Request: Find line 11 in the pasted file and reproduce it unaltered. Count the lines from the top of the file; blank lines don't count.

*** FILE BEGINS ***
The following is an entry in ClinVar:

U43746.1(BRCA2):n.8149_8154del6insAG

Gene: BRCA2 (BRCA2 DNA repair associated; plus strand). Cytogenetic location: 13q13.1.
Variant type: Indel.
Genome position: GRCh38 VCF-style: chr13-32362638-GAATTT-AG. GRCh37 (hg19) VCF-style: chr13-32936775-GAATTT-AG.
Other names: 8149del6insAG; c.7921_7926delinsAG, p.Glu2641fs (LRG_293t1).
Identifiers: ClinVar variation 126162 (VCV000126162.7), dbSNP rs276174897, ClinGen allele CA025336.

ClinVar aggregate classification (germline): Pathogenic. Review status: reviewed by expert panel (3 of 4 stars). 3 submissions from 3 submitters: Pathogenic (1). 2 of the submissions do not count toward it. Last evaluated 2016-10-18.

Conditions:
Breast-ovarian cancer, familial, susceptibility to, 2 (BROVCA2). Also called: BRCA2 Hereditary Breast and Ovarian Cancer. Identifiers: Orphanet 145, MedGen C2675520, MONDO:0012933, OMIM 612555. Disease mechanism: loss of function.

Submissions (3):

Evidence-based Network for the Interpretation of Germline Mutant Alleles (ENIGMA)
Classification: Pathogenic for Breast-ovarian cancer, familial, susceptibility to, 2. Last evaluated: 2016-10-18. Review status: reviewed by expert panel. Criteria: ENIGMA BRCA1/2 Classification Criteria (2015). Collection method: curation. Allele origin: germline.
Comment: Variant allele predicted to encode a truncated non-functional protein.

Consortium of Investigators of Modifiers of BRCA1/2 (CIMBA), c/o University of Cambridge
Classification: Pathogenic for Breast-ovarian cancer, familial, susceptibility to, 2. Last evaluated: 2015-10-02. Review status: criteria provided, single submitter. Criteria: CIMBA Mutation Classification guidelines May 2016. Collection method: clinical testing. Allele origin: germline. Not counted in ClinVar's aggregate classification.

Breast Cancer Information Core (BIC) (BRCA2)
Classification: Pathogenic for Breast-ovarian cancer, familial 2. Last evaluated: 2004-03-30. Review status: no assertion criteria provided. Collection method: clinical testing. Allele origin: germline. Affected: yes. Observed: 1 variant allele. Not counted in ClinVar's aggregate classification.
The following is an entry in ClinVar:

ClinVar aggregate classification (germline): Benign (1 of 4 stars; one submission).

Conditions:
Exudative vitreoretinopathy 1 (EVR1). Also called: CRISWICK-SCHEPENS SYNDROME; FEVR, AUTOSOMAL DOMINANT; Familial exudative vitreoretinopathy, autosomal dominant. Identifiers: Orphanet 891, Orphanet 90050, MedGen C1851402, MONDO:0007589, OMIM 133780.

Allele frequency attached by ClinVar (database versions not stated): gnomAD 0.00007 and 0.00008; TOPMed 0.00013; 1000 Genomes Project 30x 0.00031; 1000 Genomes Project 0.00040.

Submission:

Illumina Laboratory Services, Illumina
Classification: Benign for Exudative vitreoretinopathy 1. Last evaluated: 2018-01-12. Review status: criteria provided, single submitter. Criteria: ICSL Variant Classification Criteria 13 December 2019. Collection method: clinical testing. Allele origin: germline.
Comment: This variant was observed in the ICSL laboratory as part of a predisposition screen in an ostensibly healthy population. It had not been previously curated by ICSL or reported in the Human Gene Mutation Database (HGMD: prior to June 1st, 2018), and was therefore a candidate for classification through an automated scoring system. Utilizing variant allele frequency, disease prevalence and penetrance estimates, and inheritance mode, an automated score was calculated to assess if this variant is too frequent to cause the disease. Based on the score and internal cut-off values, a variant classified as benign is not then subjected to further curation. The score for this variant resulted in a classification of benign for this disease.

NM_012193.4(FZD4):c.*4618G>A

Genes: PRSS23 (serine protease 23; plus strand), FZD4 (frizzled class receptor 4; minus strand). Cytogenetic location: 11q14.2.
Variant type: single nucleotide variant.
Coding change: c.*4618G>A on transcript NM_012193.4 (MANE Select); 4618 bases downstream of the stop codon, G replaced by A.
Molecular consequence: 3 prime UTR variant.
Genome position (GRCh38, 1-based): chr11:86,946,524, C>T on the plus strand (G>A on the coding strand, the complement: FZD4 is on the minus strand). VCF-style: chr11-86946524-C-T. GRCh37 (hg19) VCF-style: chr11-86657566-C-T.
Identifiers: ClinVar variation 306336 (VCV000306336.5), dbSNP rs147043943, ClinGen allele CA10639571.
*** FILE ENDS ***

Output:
Submissions (3):